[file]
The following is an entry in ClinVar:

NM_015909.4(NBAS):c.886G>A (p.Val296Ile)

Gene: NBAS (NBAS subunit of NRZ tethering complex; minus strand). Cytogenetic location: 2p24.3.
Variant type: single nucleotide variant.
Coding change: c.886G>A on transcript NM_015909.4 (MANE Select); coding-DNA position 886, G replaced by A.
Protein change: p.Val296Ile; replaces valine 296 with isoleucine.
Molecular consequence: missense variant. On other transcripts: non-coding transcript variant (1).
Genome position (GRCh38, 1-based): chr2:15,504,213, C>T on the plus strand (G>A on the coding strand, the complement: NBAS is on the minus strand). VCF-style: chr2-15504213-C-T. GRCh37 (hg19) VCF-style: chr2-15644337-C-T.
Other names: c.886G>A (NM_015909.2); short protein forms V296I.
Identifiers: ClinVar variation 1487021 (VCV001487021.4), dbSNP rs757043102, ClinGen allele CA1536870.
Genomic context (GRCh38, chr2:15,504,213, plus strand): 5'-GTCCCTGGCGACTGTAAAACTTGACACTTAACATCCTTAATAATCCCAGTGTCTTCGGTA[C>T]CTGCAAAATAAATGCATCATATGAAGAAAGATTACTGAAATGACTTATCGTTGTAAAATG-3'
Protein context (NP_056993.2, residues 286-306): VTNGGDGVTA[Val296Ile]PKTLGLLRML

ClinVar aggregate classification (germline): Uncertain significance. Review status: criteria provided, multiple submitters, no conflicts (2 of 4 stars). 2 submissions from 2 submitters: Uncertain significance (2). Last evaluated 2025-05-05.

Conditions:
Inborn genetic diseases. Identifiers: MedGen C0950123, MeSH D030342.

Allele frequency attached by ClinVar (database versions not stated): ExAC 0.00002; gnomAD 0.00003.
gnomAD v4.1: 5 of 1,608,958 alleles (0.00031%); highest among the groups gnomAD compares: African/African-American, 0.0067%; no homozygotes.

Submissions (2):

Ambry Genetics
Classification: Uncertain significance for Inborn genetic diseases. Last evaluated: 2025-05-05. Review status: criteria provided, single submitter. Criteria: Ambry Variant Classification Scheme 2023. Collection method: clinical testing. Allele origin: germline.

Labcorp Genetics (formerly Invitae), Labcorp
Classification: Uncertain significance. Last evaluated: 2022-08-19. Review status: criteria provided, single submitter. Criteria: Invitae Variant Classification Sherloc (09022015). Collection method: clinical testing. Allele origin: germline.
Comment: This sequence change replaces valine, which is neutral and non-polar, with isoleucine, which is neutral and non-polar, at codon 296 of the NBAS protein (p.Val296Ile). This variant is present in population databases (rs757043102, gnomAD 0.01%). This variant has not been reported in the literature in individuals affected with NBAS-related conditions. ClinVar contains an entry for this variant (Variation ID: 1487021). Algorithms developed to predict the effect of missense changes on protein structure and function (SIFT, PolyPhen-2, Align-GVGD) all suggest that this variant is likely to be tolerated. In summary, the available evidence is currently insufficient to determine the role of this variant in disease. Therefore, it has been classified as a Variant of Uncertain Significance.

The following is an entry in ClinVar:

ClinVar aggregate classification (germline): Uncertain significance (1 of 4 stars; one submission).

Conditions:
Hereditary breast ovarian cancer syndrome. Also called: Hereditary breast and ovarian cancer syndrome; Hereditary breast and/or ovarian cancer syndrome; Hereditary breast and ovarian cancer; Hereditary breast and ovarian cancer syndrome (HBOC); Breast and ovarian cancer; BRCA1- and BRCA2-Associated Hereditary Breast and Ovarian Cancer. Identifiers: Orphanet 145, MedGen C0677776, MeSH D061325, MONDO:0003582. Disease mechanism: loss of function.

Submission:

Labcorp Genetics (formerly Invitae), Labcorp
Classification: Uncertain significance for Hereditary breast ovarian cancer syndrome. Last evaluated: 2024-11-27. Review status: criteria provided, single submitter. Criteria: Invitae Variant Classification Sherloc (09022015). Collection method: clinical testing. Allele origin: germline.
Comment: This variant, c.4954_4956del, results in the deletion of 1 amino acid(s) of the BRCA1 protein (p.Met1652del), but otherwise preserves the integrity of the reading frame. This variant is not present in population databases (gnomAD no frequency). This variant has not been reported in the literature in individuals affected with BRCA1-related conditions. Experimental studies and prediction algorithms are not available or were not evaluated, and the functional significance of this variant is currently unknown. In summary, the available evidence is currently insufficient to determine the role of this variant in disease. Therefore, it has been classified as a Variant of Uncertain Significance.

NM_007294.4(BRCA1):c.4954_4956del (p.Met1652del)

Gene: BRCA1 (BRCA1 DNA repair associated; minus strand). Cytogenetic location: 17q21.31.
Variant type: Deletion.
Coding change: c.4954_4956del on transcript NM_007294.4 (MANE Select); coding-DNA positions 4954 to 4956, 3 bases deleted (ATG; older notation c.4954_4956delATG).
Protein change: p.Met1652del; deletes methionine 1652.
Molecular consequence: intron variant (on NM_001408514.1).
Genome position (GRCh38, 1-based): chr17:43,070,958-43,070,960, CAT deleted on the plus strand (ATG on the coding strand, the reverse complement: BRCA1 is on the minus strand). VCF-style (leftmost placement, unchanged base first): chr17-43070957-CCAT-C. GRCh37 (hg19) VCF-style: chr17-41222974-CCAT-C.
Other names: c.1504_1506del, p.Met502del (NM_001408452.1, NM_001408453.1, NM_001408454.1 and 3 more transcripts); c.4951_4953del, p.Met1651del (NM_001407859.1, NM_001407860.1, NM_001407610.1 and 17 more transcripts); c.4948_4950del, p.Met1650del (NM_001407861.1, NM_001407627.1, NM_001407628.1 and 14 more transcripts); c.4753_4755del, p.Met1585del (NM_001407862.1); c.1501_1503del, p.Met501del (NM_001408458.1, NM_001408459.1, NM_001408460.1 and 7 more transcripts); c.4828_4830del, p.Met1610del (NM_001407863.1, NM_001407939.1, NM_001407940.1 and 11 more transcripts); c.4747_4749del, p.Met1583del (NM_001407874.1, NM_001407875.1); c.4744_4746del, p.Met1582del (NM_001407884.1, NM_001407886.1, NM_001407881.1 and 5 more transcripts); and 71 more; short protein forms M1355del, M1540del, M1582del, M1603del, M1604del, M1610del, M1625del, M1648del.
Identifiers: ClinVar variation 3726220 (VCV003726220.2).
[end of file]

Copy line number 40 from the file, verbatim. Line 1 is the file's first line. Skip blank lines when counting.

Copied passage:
Identifiers: ClinVar variation 3726220 (VCV003726220.2).